Scenario 3: Relevant Orders and ‘drag-on’

An individual was convicted of Theft and Common Assault on 24 July 2001 and received a Community Order and an indefinite Restraining Order.

This individual is undergoing an Enhanced DBS check with a check of the adult barred list for work. Historically, no information has been disclosed however on this occasion all information from their 2001 conviction is disclosed. This is because of the indefinite Restraining Order which has a ‘drag-on’ effect causing all convictions to remain unspent and therefore subject to disclosure under the new filtering rules.

FAQ: What is a ‘drag on’ effect – When a specific conviction or disposal is considered unspent, it can “drag through” its unspent status to other disposals or convictions linked to it. This means that any associated records, which would otherwise be considered spent, are also treated as unspent as long as the originating conviction remains unspent.

DBS Guidance:

How will these changes impact employers?

In some cases, employers will be privy to more information disclosed in a DBS check than before, including older or previously undisclosed convictions. Employers implementing rechecks as part of their policy may also discover previously undisclosed convictions for individuals already in their workforce. It is important that employers consider the relevance of older convictions and make informed and fair decisions regarding an applicant’s suitability for a role.

How will these changes impact employees/applicants?

Applicants may face increased scrutiny and may need to disclose older convictions that were previously spent or not disclosed. This could impact their job prospects, especially if the convictions are related to the role they are applying for. Additionally, applicants may choose to pursue legal avenues, such as applying to have information made spent or removed, such as restraining orders as mentioned in the scenarios above, to prevent the drag-through effect on their records.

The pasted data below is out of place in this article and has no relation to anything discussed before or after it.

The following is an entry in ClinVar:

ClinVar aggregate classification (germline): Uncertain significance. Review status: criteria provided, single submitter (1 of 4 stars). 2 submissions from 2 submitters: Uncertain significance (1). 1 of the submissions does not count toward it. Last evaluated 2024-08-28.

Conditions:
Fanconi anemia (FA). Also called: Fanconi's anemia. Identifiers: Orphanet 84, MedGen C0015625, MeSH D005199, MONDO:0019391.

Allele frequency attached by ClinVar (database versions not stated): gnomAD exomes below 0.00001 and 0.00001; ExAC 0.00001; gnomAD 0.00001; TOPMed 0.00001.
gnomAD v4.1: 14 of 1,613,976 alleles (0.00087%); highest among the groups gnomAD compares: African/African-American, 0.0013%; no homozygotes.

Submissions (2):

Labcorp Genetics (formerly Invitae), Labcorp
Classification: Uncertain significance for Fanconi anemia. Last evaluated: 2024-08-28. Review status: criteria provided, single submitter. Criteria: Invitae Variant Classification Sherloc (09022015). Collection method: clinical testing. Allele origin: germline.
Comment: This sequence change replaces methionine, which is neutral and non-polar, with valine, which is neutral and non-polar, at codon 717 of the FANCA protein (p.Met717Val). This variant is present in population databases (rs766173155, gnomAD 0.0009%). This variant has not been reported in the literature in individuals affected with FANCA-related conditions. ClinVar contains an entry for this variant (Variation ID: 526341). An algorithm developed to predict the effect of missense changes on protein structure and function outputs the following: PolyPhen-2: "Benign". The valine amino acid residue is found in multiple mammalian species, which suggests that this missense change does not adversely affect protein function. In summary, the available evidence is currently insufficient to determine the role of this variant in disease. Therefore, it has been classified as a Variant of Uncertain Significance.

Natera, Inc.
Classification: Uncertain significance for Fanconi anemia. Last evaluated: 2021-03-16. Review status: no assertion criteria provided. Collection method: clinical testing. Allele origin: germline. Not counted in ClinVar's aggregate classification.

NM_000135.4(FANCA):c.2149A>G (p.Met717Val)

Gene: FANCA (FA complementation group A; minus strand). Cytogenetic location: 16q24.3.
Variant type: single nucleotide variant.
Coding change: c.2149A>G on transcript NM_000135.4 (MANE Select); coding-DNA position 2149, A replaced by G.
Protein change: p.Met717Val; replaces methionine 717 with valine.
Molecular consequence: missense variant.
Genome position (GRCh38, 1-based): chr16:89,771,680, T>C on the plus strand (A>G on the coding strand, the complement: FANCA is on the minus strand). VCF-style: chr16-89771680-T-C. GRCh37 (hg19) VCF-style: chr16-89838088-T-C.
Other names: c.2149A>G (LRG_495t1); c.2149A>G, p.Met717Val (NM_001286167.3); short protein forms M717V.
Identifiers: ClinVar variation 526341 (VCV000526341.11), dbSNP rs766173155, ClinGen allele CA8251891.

General FAQs

These FAQs represent issues commonly raised with the DBS regarding the updates to the Rehabilitation of Offenders Act so far.

Will my certificate be produced according to the old rules, or the new rules? / Does the date I submitted my application dictate which rules were used?

The date on your certificate will tell you which rules have been applied to your check. If the certificate is dated 28th October 2023 or later, then the new rules have been applied. Certificates with any date before the 28th of October will have been processed using the old rules.

Why is less information now being disclosed on Basic DBS checks? / Why is the Rehabilitation of Offenders Act changing again?

The changes to the ROA are designed to support ex-offenders to move on with their lives and enable them to contribute to society by having greater access to employment.

Why are the ROA rules now being applied to Standard and Enhanced DBS checks?

Previously, in some limited circumstances, there were records of unspent convictions and cautions that would be disclosed on Basic checks that wouldn’t appear on Standard and Enhanced checks. Ensuring that all unspent records appear on all levels of DBS checks makes our products easier to understand and will ensure recruitment decisions can be made in light of all of the relevant information.

Will these changes have any impact in Scotland and Northern Ireland? / Will this impact checks done by Disclosure Scotland and Access NI?

No, these changes only apply to England and Wales. Where changes are made in Scotland and Northern Ireland, they will be communicated to you by the relevant agency.

We hope this overview provides a clear breakdown of the upcoming ROA updates and their implications for both you and your applicants. For more detailed insights, feel free to reach out to the DBS directly on 0300 0200 190.